It is interesting to compare with this lineage* of Planocera that of Ascaris, described by Zur Strassen, which is somewhat less regular. This is particularly interesting as it shows clearly the history of the germ cells, which become wholly separate from somatic cells in the sixteen-cell stage. Cleavage of Ascaris (Fig. 121) is bilateral but more or less irregular, particularly in its rhjdihms, so that without attempting to apply the ordinary terminology completely we may summarize the early cell history in the table accompanying (p. 255) .

The cell lineage of a considerable nimiber of organisms has been definitely traced, often in much greater detail than we have indicated. The histories best known are found among the Platyhelminthes, Nemathelminthes, Nemertinea, Annulata, Trochelminthes, MoUusca, and Tunicata. Of course the eggs of many classes and phyla show no such regularity, for as we have pointed out, cleavage may be irregular as well as indeterminate. And in many of the groups named above, normal development may occur even though interrupted by the removal of parts, by pressure, etc.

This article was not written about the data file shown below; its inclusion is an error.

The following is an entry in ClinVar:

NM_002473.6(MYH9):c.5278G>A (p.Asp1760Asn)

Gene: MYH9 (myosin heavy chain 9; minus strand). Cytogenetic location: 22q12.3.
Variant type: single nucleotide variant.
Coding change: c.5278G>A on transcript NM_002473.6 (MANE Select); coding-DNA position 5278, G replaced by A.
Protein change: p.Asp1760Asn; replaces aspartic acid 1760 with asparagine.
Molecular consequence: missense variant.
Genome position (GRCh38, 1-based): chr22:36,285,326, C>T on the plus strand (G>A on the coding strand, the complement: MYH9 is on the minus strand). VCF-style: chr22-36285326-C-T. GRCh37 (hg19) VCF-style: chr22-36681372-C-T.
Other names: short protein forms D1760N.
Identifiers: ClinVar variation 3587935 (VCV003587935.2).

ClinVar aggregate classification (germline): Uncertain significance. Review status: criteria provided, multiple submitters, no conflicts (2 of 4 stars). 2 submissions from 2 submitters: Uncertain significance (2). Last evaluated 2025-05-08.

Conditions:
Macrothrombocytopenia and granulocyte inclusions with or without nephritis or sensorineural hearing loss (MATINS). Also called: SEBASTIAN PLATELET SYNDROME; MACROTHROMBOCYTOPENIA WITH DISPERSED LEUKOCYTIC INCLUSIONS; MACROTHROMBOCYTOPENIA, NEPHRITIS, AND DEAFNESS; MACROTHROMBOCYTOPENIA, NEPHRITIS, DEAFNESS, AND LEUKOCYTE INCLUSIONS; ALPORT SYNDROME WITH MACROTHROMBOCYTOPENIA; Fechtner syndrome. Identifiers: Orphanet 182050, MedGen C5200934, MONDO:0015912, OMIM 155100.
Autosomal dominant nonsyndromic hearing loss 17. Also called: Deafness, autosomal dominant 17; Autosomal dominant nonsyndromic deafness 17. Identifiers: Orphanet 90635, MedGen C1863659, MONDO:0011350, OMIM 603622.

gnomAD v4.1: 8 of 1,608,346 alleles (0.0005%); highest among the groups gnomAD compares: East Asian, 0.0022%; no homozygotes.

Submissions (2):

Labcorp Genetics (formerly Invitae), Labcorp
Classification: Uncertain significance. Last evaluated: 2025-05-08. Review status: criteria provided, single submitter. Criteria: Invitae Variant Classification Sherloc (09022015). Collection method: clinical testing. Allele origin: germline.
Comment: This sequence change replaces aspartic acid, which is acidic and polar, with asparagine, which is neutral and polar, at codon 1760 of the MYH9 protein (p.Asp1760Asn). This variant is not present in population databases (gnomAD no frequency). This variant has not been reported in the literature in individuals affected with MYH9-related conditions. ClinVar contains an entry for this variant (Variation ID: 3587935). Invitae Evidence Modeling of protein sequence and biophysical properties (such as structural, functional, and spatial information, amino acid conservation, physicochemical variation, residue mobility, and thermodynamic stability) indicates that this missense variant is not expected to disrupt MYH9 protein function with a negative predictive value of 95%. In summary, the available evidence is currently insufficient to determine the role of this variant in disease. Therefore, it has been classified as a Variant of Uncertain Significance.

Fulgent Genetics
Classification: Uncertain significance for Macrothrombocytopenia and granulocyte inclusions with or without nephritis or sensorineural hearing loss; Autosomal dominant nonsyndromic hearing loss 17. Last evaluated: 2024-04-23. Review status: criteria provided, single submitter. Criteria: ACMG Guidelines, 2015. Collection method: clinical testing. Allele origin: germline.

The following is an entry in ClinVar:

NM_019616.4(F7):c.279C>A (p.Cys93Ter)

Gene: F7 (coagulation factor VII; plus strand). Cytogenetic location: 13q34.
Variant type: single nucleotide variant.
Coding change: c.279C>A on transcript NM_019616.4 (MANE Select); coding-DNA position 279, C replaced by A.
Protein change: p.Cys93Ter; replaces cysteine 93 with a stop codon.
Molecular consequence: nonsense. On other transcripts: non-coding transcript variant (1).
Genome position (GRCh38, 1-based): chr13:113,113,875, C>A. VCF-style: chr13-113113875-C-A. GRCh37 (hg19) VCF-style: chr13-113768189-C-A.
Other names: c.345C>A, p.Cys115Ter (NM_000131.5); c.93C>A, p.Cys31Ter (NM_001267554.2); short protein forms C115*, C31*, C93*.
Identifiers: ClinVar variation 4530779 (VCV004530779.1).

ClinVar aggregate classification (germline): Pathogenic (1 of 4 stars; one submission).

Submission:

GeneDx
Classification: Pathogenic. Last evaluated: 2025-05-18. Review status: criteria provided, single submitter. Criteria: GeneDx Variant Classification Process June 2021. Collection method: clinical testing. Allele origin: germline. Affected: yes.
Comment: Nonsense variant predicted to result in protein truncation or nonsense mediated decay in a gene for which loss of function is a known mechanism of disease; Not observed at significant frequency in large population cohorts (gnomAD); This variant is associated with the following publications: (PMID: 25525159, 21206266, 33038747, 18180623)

Fig. 121. — Cleavage in AtcarU megalticephalabij'alena. From Jenkinsoi). after Boveri. 1. Division of the twi>cell stage. EtimiDBtion of cbiomatin in the Bomatic cell Si(AB). la. ChromosomeB of the cell Si{AB}. 2. Four-cell BtBBS (T-form). In A and B can be seen the eliminated chromatin. The cell Pi has divided into a eomatic cell SilEMSl), in the deaoendants of which chromBtin elimination occurs, and the cell Pi. 3. Four-cell stage (loienge-form). A is anterior, A and B, dorsal. 4. Continued chromatin elimination in somatio cells. Pi has divided into Pi, and S.(C)— second ary ectoderm, a, b, primary ectoderm of right dde. •>, ff, of left side. 6. The endodcrm cell has been formed find has divided (Si, Et). Pi has divided into Pi, the primordial germ celt, and St(d), tertiary ectoderm, 6. Ventral view at the beginning of invagination, Elimination of chromBtin in iS-(J^). The four endoderm cells (£) beginning to invBginate. On each side two mesoderm cells (JIf) in which granular chromosomes may be seen, and two stomodttal cells (St).